Regular readers of this column will know that my relationship with the actuality of Liverpool playing matches is not a pleasant one, to say the least. Almost every game reduces me to a gibbering wreck. I’ve sometimes wondered whether I could make a few quid out of this. Get an empty paint tin, sit on it for the duration of the match with my trousers around my ankles, and market the thick brown liquid that is produced as ‘Organic PaintTM.’ Hippies and IRA hunger strikers would truly appreciate some ‘Organic PaintTM‘ on their walls. As you can see, I’ve already copyrighted the concept, so if I see it on sale in your local B&Q, you’ll be hearing from my solicitors.
As we enter this crucial phase in our season, with four bowel-loosening games in only eleven days, you would think the production of ‘Orga-‘ (all right, all right, we’ve had enough of that particular image! – Chris Mc/James) would go into overdrive. And you’d be half right. The games against the two Cities, Manchester and Birmingham, will have me nervously chewing a fingernail (amongst other things) for their entire length. So much will be at stake, yet the substantive rewards will be minimal. We simply can’t afford to lose either. We’ll be a laughing stock – deservedly – if we do.
You may have noticed that I’ve omitted the Roma game from the equation. That’s because I simply can’t wait for Thursday night. The excitement levels have being building ever since we drew them and while we may have winced at the difficulty of the draw at first, I doubt if there has been one of us who hasn’t been drooling at the thought of locking swords with Batistuta, Totti, Delvecchio et al.
I would go as far as to say that this is the most exciting night involving Liverpool FC since we last won the European Cup. Okay, we’ve won a good few trophies in the meantime – although not too many recently – and there was that dramatic/traumatic night in 1989 against Arsenal which topped just about everything in terms of excitement, but those were domestic trophies, and that was against the masters of jetlag-like football that are Arsenal.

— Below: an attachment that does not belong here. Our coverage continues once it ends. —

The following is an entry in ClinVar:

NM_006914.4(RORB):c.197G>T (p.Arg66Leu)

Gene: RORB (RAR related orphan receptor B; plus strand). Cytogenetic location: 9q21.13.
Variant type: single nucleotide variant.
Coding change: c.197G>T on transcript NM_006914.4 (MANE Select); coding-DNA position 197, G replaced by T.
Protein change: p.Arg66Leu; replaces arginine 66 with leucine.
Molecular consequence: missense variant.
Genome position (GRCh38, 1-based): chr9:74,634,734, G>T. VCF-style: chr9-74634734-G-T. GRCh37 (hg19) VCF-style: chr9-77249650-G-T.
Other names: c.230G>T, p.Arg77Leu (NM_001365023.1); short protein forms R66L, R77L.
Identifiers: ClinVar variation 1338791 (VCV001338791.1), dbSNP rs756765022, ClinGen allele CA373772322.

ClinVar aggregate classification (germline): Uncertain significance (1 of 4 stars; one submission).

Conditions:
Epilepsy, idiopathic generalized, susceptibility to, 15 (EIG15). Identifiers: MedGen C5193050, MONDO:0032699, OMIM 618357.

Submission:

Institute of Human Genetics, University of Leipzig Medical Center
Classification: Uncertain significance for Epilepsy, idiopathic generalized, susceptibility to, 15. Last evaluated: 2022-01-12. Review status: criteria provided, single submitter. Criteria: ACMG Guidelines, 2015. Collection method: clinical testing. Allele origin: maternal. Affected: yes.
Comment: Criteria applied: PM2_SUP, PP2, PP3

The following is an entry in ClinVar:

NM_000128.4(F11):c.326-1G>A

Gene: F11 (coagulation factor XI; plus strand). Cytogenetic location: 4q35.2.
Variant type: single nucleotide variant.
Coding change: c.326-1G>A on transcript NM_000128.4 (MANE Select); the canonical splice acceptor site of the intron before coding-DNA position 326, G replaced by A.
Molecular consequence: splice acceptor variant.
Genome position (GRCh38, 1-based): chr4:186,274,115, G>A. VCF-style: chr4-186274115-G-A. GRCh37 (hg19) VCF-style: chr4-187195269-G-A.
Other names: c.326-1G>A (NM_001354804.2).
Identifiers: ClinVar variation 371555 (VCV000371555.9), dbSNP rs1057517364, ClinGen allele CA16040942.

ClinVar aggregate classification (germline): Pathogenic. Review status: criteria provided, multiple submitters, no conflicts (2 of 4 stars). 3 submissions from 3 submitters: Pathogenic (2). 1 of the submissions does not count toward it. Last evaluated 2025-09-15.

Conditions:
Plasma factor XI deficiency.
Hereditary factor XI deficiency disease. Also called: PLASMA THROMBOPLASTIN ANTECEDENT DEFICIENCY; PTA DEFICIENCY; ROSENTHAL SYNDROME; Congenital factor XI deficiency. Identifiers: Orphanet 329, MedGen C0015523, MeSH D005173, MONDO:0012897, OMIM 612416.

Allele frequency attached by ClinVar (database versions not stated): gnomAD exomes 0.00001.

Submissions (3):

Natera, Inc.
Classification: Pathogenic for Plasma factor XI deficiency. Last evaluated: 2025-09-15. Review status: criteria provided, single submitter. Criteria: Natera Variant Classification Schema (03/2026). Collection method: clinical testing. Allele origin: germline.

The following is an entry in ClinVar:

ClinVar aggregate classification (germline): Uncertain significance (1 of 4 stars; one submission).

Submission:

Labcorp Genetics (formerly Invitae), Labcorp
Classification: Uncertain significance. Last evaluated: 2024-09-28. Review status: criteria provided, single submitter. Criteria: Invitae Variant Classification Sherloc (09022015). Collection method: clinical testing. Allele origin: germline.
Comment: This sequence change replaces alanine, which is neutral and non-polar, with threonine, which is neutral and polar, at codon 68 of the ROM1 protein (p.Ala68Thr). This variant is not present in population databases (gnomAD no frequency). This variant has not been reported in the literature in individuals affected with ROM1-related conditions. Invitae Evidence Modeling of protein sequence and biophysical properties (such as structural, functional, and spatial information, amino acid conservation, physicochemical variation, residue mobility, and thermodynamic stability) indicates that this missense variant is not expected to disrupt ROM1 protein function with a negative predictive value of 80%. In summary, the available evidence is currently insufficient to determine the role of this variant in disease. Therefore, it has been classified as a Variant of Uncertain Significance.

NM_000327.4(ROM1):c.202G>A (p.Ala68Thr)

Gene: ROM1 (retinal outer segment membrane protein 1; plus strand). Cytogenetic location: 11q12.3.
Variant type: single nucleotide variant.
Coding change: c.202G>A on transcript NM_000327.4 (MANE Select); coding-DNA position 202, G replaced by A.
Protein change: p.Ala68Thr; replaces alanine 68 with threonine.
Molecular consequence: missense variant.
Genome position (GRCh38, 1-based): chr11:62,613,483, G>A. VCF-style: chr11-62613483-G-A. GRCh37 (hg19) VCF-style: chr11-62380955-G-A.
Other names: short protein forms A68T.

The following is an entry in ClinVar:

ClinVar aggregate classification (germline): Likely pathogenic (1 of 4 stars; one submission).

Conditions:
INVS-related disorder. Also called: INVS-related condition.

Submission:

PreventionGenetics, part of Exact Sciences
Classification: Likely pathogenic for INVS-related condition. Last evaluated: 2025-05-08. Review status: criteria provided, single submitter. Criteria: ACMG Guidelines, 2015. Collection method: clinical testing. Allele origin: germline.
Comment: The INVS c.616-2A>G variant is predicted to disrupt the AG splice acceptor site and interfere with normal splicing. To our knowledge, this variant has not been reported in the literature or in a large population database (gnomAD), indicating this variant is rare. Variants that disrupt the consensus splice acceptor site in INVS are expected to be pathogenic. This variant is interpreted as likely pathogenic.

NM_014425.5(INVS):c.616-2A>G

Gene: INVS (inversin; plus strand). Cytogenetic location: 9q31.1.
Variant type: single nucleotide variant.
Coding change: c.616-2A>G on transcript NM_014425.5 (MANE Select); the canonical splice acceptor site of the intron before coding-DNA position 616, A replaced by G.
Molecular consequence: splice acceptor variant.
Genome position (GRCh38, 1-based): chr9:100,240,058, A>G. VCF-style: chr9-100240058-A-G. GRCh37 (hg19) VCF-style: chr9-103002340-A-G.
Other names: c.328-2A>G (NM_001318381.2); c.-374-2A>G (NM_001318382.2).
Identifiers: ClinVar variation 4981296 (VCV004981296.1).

Roy Evans once said that Anfield without European football was like a banquet without wine. And the vintage we’ve being drinking since our return to Europe is vin trés ordinaire. There have been only two occasions when the Reds produced a truly stellar performance in Europe since 1992. The first was that year against Auxerre when we came from 2-0 after the first leg, and against Valencia two years ago when we stunned them with two late goals. Other than that, it’s been a case of struggling against utter dross like SK Brann or humiliation to a shower of French wastrels.
When I think of the manner of a number of our departures from Europe, I get genuinely angry. Remember Brondby? We needed to win at Anfield, yet we played as if a draw would do and they caught us with a sucker punch. And what about those revoltingly spineless performances in France against Paris Saint-Germain and Strasbourg? The recent legacy of European football has been one of abject underachievement.
And to be honest, it hasn’t been great this year either. For a while we trashed Olympiakos around the park in Athens, which was fun. Other than that we’ve struggled. We certainly haven’t done much to suggest we’re going to go all the way. But who cares? Because we’re going to be playing Roma. This isn’t a sad bunch of journeymen or honest Scandinavian cloggers. This is Roma. The Eternal City. Venue of two of our European Cup victories, the first of which was probably our finest ever hour (I remember it well.) The whole tie just oozes sex appeal. A half-decent result in Rome and we can anticipate an unforgettable Anfield night, with 40,000 people baying for blood, a boiling cauldron of colour and noise. Whatever happens, it should demonstrate what makes supporting Liverpool worthwhile.
The Sunday Times devoted two pages to the match this week, relegating the supposedly more significant Champions League games to the status of also-rans. The relentless advance of group stages has diluted the passion of that once-great trophy. Now people have to turn to the UEFA Cup if they want to see the pulsating drama of knockout football before the quarterfinals of the Champions League. So what are UEFA going to do? They’re going to introduce group stages to the UEFA Cup!
When can we expect to see an end to the prostitution of the European competitions? The answer is, we can’t. As members of the G14, Liverpool are no doubt foremost among the movers to clone the goose that lays the golden eggs. Sure, each goose lays fewer eggs as fans switch off in droves at the thought of watching Liverpool play Rapid Bucharest in a meaningless group game. But there will be more geese, and that means more gold.
Treasure this match. We may not ever see its like again.